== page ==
An extraordinary day for Jamaica — US$230-m Sandals Dunn’s River

It’s a new story but it’s an old story, with a US$230-million twist that will give Sandals its latest ultra-modern resort — Sandals Dunn’s River. This put thousands to work and likely signals the recovery of Jamaica’s pandemic-battered tourism industry.

Yesterday, Prime Minister Andrew Holness and Sandals Resorts International (SRI) Executive Chairman Adam Stewart broke ground for the start of phase one of the Sandals Dunn’s River development, across the road from the alluring attraction that brought the world to Jamaica’s shores at the birth of local tourism.

And while the new Sandals Dunn’s River will usher in a new post-pandemic tourism period in Sandals and Jamaica’s history, it is also a resort that rises from the past, from a time when a still fledgling company built by the late Gordon “Butch” Stewart hired out its powerful brand to manage the then Life of Jamaica-owned resort.

“This is an extraordinary day for Sandals and for Jamaica. The significance of standing here today to commemorate the very first resort building project in Jamaica and the actualisation of our first investment to move the company and country forward after a pandemic is simply awe-inspiring,” said the executive chairman.

“We are also filled with pride and gratitude for this poignant and tremendously significant moment for our family. A moment that so fittingly takes place in Jamaica, our home, and here in Ocho Rios where my dad grew up on the beach nearby, a place that always remained close to his heart.

“As we embark on our strategic growth plans here in Jamaica and across the Caribbean, this place that inspired him, that gave life to him and to me and to this company, is part of everything we do,” Stewart said as he paid tribute to his visionary father who bought the property last year but did not live to see his plans come to fruition.

The founder and chairman of Sandals Resorts International died on January 4, 2021 and was buried at the nearby Rio Chico. But Sandals Dunn’s River seemed fated to be in the hands of the Stewart family. The hotel came under Sandals management in 1991 and drew thousands of visitors to Ocho Rios to enjoy the extra all-inclusive experience and frolic under the scenic waterfalls that the world can’t get enough of.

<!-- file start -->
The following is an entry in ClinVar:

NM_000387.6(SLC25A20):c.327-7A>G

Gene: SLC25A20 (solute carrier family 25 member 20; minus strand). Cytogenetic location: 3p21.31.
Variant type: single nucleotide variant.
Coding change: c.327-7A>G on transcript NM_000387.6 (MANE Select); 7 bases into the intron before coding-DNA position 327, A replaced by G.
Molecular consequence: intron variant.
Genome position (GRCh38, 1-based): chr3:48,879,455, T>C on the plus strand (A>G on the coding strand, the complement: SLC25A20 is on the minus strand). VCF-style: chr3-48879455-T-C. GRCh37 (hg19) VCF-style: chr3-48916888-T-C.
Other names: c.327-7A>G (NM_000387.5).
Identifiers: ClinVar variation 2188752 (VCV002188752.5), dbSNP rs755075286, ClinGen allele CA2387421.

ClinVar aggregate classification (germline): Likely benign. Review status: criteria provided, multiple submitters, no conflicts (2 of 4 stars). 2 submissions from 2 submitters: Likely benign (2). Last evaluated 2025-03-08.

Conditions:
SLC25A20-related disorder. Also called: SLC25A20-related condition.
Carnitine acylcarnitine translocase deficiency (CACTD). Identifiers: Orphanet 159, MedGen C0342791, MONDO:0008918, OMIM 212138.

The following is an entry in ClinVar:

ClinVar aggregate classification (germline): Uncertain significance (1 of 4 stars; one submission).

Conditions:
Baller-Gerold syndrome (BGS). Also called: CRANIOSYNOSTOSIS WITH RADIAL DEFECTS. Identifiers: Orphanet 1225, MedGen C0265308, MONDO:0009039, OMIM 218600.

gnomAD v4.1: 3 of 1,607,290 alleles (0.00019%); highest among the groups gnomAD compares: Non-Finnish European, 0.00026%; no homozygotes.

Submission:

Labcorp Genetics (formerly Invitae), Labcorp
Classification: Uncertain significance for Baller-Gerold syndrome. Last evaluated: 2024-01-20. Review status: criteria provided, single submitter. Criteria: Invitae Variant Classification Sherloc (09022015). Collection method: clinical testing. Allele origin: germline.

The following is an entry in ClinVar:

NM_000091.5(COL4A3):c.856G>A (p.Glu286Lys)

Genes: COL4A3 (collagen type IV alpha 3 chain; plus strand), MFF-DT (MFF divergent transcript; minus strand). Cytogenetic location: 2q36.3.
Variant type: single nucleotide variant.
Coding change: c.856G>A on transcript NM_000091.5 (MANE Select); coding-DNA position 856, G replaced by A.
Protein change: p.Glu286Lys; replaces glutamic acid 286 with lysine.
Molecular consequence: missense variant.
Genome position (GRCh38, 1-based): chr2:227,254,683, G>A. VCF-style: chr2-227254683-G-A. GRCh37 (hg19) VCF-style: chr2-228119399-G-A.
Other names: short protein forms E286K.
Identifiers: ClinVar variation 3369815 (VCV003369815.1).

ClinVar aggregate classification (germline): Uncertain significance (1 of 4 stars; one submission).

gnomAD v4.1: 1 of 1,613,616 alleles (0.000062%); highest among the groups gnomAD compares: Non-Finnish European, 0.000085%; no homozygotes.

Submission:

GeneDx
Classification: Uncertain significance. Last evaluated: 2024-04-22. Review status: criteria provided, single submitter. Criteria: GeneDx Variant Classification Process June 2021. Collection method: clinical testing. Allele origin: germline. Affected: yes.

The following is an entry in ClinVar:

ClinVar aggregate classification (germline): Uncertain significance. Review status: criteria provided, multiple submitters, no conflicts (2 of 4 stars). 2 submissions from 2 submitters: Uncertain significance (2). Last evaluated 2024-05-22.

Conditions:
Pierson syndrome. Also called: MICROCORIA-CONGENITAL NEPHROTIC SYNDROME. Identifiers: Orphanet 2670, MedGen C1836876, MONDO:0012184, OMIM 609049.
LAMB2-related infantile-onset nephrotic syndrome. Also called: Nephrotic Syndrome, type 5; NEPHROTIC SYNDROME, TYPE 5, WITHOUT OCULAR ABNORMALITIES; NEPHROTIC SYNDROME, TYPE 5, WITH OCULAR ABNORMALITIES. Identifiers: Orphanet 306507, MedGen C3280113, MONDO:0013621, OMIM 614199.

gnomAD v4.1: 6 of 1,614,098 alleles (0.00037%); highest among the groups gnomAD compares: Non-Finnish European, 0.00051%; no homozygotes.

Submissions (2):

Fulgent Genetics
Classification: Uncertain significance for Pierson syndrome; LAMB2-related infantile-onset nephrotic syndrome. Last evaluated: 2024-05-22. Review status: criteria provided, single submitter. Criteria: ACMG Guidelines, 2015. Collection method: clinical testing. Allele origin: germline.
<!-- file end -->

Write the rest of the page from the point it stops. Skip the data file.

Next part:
After Sandals withdrew from that project, it was operated by Sagicor, the latest iteration of Life of Jamaica, under the Jewels brand, until SRI, whose philosophy is ‘never waste a good crisis’, bought two of the Jewels St Ann properties last year, even as the novel coronavirus pandemic raged.

The few people who attended the ground-breaking ceremony because of COVID-19 restrictions included Louis Grant, the legendary general manager, now retired but healthy enough to hear the heartfelt tributes to him and Stewart, from grateful staff who served there in the old days, via video presentation.

Government ministers Audley Shaw and Karl Samuda; and Marsha Smith, the Member of Parliament for the area, accompanied by Delano Seiveright representing Tourism Minister Edmund Bartlett, attended the event under a tent baked by the late morning sun a few steps from the beach that will typically be teeming with guests when the hotel is ready in 2024.

Prime Minister Holness said the new development would cost US$230 million and create 2,100 jobs for local workers and contractors and likely lead the boom and recovery he projected would come in the wake of the pandemic, “based on the huge pent-up demand for travel in the United States”.

He pledged his Government’s support for all those who invested in the industry, praising the Stewarts for their confidence in Jamaica and remembering the elder Stewart of whom he said, “I am missing the man.”

Said Adam Stewart: “I intend to carry on my father’s legacy of uncompromised innovation. And we begin here today, where it all started and where it will go on, at home.

“After the year we have all had, we got here today because we never gave up. At Sandals we never stopped reinvesting and we never left the marketplace. When others pulled back, we kept our teams in place and on the job… and when the time was right, we were the first to reopen our doors and work alongside major airline carriers to be ready for when customers could come back.”

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